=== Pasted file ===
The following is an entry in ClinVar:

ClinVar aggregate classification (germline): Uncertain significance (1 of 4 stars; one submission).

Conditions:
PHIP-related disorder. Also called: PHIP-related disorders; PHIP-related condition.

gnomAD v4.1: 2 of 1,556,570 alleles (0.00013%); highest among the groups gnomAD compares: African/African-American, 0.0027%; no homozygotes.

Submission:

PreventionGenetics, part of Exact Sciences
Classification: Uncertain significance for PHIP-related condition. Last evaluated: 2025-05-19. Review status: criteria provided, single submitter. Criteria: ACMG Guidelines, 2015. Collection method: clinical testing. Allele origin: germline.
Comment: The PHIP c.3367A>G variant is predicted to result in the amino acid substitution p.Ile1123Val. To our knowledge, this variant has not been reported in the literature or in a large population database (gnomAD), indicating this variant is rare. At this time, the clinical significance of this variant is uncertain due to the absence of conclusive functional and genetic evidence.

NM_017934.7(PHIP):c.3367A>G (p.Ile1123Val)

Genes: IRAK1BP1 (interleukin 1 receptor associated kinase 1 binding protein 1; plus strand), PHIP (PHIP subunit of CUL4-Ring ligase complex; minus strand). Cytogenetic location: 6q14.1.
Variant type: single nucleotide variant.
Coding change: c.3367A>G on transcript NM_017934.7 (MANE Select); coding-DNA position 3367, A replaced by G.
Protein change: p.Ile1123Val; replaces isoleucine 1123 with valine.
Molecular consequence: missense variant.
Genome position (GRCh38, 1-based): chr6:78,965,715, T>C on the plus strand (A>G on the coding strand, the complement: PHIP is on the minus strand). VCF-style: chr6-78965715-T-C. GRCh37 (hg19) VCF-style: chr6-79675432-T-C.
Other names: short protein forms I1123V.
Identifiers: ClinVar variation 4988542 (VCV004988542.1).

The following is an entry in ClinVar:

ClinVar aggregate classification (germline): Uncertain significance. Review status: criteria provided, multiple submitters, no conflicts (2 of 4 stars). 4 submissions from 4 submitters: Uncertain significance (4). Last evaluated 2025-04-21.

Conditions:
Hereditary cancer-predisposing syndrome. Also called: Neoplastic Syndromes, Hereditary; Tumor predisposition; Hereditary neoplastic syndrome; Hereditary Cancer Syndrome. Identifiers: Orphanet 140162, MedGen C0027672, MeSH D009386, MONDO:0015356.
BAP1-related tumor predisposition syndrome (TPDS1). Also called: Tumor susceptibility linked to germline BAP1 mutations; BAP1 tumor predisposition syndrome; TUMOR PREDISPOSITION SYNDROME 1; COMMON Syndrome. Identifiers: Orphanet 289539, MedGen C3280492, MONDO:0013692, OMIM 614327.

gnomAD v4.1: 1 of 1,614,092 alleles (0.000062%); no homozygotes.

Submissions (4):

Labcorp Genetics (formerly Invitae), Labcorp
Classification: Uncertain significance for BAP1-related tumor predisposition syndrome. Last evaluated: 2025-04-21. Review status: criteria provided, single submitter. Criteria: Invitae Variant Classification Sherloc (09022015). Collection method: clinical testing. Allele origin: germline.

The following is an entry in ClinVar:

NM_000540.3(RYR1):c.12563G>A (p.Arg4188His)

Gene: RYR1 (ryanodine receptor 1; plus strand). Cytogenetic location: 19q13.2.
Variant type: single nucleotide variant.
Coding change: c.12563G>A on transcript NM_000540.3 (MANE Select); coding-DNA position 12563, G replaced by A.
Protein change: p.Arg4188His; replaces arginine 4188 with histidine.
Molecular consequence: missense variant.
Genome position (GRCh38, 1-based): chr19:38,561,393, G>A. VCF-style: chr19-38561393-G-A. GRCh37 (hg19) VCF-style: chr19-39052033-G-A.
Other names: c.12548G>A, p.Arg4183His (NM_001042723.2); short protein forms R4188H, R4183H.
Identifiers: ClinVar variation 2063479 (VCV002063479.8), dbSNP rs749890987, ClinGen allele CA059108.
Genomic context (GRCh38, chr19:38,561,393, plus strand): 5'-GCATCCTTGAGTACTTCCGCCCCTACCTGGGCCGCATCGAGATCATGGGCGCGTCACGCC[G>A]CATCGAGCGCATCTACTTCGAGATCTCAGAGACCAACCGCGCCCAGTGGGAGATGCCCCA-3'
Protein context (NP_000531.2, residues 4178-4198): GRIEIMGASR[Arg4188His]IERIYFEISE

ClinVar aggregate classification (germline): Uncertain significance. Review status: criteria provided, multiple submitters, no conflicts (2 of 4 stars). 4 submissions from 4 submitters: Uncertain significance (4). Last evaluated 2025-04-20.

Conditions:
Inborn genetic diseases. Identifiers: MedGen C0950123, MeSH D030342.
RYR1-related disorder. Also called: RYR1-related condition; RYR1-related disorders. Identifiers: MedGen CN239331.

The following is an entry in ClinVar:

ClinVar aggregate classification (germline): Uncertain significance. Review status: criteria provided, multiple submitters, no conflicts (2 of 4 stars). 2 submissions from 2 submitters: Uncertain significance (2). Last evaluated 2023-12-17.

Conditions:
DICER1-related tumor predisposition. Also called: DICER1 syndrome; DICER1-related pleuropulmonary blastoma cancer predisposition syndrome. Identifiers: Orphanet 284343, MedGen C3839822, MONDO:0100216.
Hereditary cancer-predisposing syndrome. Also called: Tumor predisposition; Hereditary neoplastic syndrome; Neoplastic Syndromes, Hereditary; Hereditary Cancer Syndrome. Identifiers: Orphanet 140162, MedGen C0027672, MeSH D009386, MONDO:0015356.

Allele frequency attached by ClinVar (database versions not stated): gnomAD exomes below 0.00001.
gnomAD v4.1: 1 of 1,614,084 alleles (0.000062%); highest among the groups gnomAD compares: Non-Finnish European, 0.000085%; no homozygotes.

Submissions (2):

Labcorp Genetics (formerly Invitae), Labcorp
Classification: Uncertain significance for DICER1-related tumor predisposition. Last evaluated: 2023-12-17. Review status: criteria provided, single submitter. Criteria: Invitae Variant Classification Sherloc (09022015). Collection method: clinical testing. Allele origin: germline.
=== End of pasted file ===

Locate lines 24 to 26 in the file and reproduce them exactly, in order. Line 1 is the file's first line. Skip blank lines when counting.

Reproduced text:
gnomAD v4.1: 1 of 1,614,092 alleles (0.000062%); no homozygotes.

Submissions (4):

Labcorp Genetics (formerly Invitae), Labcorp